2005 Sunstar Butler GUM/RDH Healthy Gums, Healthy Smiles Award of Distinction

In July, at the RDH Under One Roof Conference, eight exceptional dental hygienists were the recipients of the 2005 Sunstar Butler GUM®/RDH Healthy Gums, Healthy Smiles Award of Distinction.

Sep 1st, 2005
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From left--Cheryl Thomas, C. Austin Risbeck, Macine Wehling, Maureen Chodaba, Cappy Snider, Catherine Draper, Noel Kelsch, Beth McKinney
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In July, at the RDH Under One Roof Conference eight exceptional dental hygienists were the recipients of the 2005 Sunstar Butler GUM®/RDH Healthy Gums, Healthy Smiles Award of Distinction. The recipients were formally recognized during a ceremony at the elegant Palmer House Hilton in beautiful Chicago, Ill. The eight awardees previously submitted essays to RDH Magazine about the differences they make in helping patients enjoy healthier lives, sharing their techniques to ensure patient compliance with their treatment strategies, and explaining how they serve their local community through volunteer efforts. The excitement in the air was palpable as hygienists from all over the country gathered to learn, share, and reunite with old friends and classmates, as well meet the eight outstanding award winners.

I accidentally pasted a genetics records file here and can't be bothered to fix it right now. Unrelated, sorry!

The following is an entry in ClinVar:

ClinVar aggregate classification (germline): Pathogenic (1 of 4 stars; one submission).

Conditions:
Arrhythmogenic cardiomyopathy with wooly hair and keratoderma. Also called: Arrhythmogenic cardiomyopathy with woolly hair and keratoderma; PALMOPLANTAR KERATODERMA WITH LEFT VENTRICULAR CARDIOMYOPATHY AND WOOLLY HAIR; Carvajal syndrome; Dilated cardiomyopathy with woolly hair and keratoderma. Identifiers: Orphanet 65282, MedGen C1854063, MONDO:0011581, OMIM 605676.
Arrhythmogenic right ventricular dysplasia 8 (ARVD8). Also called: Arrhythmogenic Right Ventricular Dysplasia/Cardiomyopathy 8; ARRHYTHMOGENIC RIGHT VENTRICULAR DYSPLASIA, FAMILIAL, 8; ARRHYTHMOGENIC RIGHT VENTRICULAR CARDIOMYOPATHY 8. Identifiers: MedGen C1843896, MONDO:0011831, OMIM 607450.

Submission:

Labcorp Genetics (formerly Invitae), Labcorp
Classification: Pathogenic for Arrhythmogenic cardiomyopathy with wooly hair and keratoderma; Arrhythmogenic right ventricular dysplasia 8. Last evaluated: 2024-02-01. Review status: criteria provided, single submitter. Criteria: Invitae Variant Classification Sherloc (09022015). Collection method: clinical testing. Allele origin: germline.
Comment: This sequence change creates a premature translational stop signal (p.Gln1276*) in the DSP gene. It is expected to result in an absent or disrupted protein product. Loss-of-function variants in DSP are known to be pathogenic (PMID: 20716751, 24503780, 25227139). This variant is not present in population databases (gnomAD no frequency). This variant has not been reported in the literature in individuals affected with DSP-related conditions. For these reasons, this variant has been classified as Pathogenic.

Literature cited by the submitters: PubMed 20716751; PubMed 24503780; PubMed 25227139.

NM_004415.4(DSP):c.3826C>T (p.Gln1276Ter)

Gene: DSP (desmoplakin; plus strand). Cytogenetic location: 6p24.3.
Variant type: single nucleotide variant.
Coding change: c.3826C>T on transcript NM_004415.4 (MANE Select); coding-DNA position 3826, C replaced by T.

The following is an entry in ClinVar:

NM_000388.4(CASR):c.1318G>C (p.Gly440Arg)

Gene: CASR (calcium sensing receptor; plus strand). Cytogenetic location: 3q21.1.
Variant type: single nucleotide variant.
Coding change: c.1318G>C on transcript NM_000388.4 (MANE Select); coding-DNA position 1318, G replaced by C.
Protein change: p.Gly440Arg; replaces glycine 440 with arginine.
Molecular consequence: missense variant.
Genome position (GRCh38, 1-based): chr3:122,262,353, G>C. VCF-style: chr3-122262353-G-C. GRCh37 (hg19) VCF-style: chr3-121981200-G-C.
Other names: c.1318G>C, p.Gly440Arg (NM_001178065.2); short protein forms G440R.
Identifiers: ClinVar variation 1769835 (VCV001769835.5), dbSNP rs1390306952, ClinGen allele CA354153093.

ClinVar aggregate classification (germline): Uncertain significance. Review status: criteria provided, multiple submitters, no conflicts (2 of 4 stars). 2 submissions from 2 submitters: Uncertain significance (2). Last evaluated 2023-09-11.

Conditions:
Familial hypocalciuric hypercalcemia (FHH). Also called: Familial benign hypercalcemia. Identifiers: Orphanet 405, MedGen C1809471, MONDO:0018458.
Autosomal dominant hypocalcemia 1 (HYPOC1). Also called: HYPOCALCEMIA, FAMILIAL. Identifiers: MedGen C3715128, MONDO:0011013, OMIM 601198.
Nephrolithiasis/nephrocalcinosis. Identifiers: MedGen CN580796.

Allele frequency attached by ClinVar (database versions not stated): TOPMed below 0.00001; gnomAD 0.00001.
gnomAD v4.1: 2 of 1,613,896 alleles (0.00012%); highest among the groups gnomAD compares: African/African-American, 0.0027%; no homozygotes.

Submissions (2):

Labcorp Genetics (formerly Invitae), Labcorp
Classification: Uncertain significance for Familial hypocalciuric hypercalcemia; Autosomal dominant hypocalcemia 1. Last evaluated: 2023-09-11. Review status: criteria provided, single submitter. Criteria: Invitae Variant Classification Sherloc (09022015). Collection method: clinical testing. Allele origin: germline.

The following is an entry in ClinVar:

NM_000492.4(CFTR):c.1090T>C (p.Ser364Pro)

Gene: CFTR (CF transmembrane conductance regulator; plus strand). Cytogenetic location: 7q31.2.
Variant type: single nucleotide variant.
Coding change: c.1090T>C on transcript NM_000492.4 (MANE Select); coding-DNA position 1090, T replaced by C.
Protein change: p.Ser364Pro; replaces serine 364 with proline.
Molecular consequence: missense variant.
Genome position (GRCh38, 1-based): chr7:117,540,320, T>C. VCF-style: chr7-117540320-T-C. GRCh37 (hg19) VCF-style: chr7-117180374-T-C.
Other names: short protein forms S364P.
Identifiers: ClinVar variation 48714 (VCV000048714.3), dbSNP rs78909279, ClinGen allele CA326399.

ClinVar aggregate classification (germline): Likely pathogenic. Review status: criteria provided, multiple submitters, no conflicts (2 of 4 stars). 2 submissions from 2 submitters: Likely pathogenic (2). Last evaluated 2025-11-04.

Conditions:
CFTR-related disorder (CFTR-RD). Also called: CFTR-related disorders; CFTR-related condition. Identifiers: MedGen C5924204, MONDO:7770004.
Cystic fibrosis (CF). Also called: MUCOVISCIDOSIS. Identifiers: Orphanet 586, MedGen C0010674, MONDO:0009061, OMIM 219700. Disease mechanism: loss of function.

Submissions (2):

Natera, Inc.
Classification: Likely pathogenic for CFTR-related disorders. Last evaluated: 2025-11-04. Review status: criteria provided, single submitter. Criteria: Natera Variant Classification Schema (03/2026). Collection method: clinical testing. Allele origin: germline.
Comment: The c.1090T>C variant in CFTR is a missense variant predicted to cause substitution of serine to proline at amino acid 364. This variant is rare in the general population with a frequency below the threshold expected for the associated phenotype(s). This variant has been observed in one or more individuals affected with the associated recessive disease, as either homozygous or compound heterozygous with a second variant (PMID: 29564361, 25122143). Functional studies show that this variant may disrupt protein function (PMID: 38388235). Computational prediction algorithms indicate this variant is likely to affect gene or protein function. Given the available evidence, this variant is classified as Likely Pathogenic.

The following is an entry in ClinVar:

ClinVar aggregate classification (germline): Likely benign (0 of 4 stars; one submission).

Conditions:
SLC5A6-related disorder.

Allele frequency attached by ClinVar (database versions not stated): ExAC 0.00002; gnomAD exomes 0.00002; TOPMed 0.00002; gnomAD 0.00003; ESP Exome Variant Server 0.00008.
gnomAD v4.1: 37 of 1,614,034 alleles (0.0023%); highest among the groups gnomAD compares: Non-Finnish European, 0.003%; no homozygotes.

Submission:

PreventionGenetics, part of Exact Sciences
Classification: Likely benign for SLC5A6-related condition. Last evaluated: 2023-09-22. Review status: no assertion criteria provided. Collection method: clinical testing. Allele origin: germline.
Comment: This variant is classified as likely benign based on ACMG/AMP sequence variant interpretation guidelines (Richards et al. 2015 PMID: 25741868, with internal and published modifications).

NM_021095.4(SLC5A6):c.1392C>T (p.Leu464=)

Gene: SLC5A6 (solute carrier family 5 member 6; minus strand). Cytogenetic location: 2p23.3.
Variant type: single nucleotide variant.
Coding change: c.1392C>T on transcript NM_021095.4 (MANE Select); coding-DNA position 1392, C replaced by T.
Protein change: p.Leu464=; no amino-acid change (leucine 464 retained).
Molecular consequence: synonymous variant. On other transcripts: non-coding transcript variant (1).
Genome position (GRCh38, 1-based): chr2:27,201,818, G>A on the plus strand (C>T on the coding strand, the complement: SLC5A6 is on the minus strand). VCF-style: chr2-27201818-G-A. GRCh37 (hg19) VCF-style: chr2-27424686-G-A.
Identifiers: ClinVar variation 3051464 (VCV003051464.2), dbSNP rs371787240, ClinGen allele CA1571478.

Maureen Murphy Chodaba, RDH
Highland, New York

Personal motto: “Be a comfortable person ... Be an old shoe, old hat kind of individual.”

Maureen Murphy Chodaba believes in helping patients by fitting in with them and reaching them at their own level. “Being someone who is comfortable, genuine, and easy to be with” is her down-to-earth strategy. She has enjoyed 28 years of full-time hygiene practice, loving it all, even when facing severe personal health challenges.

Dental hygiene is a healing profession, but Maureen says her patients also heal her. When diagnosed with breast cancer in 1995, Maureen worked full time even through her chemotherapy. “When I was ill, I truly realized that the healing capabilities of our profession are actually double-edged. The wonderful relationships I have developed with my patients helped to heal me in ways I cannot describe.” As a 10-year cancer survivor, Maureen volunteers and helps in fundraisers for the American Cancer Society’s Reach to Recovery support system, Miles of Hope Breast Cancer Foundation in the Hudson Valley, the “Look Good, Feel Better” cancer cosmetic support program, Susan G. Komen “Race for the Cure,” and “Relay For Life.” “Through all my volunteer activities, I always identify myself as a registered dental hygienist! I feel it is important for everyone to really know what a dental hygienist is, what we do, and what we stand for!” A strong advocate of professional associations, she is a member of ADHA and her state and local component.